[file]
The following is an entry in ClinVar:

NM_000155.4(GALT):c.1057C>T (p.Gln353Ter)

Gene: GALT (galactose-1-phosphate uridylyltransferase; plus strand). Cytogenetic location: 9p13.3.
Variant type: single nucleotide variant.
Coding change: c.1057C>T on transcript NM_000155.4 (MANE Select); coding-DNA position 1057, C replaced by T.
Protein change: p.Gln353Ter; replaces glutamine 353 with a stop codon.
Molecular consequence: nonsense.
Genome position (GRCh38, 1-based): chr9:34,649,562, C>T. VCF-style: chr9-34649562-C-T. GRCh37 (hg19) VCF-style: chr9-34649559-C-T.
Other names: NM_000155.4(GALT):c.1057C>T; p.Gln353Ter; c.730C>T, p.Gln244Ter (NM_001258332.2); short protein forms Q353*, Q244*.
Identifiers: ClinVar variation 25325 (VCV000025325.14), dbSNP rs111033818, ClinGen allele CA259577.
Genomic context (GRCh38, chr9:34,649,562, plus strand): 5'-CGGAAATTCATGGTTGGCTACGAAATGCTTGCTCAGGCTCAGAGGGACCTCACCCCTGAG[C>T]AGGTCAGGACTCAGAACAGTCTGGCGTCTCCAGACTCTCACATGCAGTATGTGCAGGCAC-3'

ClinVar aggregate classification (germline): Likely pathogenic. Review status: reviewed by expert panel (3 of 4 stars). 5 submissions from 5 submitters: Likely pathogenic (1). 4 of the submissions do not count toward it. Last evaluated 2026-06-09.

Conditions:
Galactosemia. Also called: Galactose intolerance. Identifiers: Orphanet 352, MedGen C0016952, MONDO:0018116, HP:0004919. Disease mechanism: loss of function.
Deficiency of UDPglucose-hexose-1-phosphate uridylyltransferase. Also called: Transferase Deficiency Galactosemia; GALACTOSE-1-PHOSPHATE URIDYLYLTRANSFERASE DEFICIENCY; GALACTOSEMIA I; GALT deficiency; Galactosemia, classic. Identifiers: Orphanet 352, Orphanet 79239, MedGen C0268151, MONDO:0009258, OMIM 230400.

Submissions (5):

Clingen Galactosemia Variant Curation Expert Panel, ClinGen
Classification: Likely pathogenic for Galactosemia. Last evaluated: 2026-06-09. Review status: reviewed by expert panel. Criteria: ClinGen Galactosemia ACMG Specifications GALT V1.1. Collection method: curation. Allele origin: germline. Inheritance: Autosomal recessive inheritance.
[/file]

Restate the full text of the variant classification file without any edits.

The following is an entry in ClinVar:

NM_000155.4(GALT):c.1057C>T (p.Gln353Ter)

Gene: GALT (galactose-1-phosphate uridylyltransferase; plus strand). Cytogenetic location: 9p13.3.
Variant type: single nucleotide variant.
Coding change: c.1057C>T on transcript NM_000155.4 (MANE Select); coding-DNA position 1057, C replaced by T.
Protein change: p.Gln353Ter; replaces glutamine 353 with a stop codon.
Molecular consequence: nonsense.
Genome position (GRCh38, 1-based): chr9:34,649,562, C>T. VCF-style: chr9-34649562-C-T. GRCh37 (hg19) VCF-style: chr9-34649559-C-T.
Other names: NM_000155.4(GALT):c.1057C>T; p.Gln353Ter; c.730C>T, p.Gln244Ter (NM_001258332.2); short protein forms Q353*, Q244*.
Identifiers: ClinVar variation 25325 (VCV000025325.14), dbSNP rs111033818, ClinGen allele CA259577.
Genomic context (GRCh38, chr9:34,649,562, plus strand): 5'-CGGAAATTCATGGTTGGCTACGAAATGCTTGCTCAGGCTCAGAGGGACCTCACCCCTGAG[C>T]AGGTCAGGACTCAGAACAGTCTGGCGTCTCCAGACTCTCACATGCAGTATGTGCAGGCAC-3'

ClinVar aggregate classification (germline): Likely pathogenic. Review status: reviewed by expert panel (3 of 4 stars). 5 submissions from 5 submitters: Likely pathogenic (1). 4 of the submissions do not count toward it. Last evaluated 2026-06-09.

Conditions:
Galactosemia. Also called: Galactose intolerance. Identifiers: Orphanet 352, MedGen C0016952, MONDO:0018116, HP:0004919. Disease mechanism: loss of function.
Deficiency of UDPglucose-hexose-1-phosphate uridylyltransferase. Also called: Transferase Deficiency Galactosemia; GALACTOSE-1-PHOSPHATE URIDYLYLTRANSFERASE DEFICIENCY; GALACTOSEMIA I; GALT deficiency; Galactosemia, classic. Identifiers: Orphanet 352, Orphanet 79239, MedGen C0268151, MONDO:0009258, OMIM 230400.

Submissions (5):

Clingen Galactosemia Variant Curation Expert Panel, ClinGen
Classification: Likely pathogenic for Galactosemia. Last evaluated: 2026-06-09. Review status: reviewed by expert panel. Criteria: ClinGen Galactosemia ACMG Specifications GALT V1.1. Collection method: curation. Allele origin: germline. Inheritance: Autosomal recessive inheritance.